My index also considers social infrastructure, bicycle education programs, and air quality. To support this more holistic perspective, I included indicators such as the presence of youth and adult bicycle education programs, the number of full-time employees who work on bicycle-related issues in a city, and a city's average exposure levels to three of the most harmful air pollutants. Additionally, my index considers city infrastructure and safety through the number of miles of bicycle infrastructure (bike lanes, routes, and pathways) relative to a city's size, the number of bicycles available through bike shares relative to the total population, and bicyclist fatality rates. Sustainability indexes do not include indicators upon which cities cannot directly improve, such as hilliness or extreme temperatures.
To build the index, I gleaned data from three valuable sources: the Environmental Protection Agency (EPA), the National Association of City Transportation Officials, and the League of American Bicyclists. I also gathered input from folks within and outside of the academic community to gauge which indicators would be perceived as the most important and relevant. After performing a variety of statistical analyses and computations to reduce bias and put all the data onto similar scales, the last step was to put all of the indicators together into one index, which involved adding up the normalized and weighted individual indicators.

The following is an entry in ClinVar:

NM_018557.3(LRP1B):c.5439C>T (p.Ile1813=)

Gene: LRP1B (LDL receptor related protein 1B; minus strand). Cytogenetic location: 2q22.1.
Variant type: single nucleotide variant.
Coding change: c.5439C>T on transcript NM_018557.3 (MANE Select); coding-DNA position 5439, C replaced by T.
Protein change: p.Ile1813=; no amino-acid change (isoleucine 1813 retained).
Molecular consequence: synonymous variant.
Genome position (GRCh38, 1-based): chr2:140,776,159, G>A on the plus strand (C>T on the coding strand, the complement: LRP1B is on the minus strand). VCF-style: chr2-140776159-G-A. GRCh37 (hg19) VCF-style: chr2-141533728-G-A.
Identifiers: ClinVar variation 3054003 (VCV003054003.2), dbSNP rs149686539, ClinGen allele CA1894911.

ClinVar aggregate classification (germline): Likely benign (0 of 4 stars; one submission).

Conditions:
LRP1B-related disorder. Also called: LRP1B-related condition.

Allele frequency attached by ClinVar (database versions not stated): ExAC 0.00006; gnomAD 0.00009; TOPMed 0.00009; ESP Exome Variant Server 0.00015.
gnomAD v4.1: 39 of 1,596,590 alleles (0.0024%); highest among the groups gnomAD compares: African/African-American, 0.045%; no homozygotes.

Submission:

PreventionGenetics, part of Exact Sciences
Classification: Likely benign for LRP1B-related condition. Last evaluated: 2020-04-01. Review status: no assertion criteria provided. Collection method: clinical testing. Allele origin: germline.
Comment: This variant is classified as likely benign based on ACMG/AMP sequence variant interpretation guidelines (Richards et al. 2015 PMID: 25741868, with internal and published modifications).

Putting together the data lets us see how the country's largest cities rank on bicycle friendliness with the range of factors considered. Cities such as San Francisco, Portland (Oregon), Washington, D.C., and Denver ranked highly while San Antonio, Detroit, Jacksonville, and Oklahoma City fell lowest in the ranks.
The index also reveals patterns across the data, showing how different indicators are correlated. For instance, one key implication from the data is the negative correlation between the rate of individuals biking to work and the rate of bicyclist fatality, meaning that cities with higher rates of commuting by bike have lower rates of cyclist deaths, and vice versa. This finding could build a persuasive argument for policymakers to advocate for the needed infrastructure to increase the number of bicyclist commuters.
Climate change brings transformation not only to cycles of the environment, but also to our perspective on the environment. Sustainability indicators, too, offer a new perspective on our relationship to the environment—both built and natural—and thus can help us envision a more resilient future. How we envision the future determines how we will act and, in turn, will shape the trajectory of climate change. Thus, by using sustainability indices to improve access to alternative methods of transportation, cities can encourage cycling to help change the climate cycles.
Provided by Earth Institute, Columbia University
This story is republished courtesy of Earth Institute, Columbia University http://blogs.ei.columbia.edu.